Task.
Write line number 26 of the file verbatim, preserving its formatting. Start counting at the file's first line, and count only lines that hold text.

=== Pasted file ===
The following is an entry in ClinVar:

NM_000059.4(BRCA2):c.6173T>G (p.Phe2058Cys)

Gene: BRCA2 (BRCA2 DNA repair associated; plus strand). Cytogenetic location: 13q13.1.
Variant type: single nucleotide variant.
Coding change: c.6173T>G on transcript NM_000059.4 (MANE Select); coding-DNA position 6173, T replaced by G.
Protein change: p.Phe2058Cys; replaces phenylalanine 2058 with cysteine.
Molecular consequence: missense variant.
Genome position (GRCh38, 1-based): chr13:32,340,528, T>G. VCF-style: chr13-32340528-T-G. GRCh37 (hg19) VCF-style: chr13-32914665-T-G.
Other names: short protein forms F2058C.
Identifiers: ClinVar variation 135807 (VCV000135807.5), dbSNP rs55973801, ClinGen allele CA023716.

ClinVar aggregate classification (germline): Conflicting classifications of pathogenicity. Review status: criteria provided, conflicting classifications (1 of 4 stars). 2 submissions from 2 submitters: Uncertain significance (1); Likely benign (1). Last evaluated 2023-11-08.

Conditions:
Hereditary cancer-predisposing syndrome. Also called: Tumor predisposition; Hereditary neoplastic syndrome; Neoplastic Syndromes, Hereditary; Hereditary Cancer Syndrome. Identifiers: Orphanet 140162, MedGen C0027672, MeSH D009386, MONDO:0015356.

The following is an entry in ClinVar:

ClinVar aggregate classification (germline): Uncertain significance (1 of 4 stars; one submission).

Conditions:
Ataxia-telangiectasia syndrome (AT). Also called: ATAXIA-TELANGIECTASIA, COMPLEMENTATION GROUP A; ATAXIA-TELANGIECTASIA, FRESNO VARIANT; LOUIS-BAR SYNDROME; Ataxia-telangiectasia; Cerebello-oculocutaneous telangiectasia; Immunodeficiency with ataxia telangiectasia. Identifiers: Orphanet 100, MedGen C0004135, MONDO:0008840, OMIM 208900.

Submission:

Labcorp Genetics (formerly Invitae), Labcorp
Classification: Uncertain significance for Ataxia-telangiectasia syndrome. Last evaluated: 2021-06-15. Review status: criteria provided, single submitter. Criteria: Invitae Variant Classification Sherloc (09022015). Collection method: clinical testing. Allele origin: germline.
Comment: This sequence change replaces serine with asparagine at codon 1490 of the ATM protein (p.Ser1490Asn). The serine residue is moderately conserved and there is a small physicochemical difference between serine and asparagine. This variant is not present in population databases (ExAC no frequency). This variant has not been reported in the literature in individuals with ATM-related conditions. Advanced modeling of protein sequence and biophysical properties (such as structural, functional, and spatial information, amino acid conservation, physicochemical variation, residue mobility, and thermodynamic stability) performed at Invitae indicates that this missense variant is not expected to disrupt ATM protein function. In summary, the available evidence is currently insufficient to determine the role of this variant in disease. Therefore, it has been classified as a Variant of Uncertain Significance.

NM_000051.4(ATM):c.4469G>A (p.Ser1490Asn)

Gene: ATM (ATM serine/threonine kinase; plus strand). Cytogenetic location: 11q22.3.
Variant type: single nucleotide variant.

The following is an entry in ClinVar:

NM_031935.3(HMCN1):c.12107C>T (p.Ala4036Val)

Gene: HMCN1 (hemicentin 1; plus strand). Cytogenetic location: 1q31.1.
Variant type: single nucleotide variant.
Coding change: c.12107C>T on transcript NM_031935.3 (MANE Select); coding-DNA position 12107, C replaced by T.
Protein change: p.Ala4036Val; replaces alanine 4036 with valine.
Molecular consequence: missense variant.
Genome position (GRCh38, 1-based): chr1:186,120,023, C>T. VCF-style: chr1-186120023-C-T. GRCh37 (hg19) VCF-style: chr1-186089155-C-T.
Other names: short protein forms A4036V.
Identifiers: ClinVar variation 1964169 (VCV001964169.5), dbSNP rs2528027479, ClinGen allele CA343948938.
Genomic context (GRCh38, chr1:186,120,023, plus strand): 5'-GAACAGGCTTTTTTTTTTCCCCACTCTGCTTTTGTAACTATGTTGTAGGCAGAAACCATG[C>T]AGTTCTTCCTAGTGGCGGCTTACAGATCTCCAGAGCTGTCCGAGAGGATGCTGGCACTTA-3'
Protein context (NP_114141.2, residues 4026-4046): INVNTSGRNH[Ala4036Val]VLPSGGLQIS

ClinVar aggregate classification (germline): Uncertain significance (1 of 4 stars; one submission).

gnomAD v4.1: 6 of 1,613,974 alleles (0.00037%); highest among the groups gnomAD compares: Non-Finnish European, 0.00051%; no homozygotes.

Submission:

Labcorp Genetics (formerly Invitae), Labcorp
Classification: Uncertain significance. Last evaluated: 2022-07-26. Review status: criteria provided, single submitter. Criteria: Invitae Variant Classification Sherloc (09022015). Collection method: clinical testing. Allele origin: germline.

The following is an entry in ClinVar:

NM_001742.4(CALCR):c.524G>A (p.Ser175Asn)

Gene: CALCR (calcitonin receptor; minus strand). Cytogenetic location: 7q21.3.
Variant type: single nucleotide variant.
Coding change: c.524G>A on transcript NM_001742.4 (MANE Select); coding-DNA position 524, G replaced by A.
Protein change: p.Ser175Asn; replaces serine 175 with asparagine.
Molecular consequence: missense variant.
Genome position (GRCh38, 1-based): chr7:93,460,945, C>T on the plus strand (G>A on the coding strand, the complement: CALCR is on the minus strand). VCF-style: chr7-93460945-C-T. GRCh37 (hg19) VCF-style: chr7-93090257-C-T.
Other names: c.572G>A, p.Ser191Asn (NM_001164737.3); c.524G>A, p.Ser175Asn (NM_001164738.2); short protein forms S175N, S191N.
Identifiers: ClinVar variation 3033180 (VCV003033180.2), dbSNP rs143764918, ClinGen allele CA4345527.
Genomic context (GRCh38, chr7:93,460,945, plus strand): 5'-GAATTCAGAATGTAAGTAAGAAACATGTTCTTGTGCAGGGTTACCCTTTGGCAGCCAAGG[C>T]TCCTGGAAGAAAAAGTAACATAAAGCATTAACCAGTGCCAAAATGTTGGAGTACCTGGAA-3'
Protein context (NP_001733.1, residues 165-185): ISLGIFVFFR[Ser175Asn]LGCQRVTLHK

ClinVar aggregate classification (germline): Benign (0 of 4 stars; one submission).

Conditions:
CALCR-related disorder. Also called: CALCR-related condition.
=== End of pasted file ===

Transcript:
NM_031935.3(HMCN1):c.12107C>T (p.Ala4036Val)